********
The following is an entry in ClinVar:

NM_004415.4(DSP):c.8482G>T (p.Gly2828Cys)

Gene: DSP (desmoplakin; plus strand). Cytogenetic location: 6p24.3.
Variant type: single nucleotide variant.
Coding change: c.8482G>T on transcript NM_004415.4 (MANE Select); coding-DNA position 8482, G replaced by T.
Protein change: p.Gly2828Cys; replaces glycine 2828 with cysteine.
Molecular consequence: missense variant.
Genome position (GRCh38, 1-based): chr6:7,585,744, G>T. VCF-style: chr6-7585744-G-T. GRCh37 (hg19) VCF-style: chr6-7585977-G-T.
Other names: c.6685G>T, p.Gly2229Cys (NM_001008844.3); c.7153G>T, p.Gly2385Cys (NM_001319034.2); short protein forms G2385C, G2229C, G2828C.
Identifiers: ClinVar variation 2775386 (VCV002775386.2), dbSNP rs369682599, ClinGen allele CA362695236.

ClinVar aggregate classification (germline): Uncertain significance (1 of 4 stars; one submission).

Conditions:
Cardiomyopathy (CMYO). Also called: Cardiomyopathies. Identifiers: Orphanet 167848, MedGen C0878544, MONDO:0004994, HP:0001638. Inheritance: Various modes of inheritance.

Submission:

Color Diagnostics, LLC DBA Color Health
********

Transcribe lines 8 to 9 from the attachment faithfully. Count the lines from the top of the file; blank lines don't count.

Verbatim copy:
Genome position (GRCh38, 1-based): chr6:7,585,744, G>T. VCF-style: chr6-7585744-G-T. GRCh37 (hg19) VCF-style: chr6-7585977-G-T.
Other names: c.6685G>T, p.Gly2229Cys (NM_001008844.3); c.7153G>T, p.Gly2385Cys (NM_001319034.2); short protein forms G2385C, G2229C, G2828C.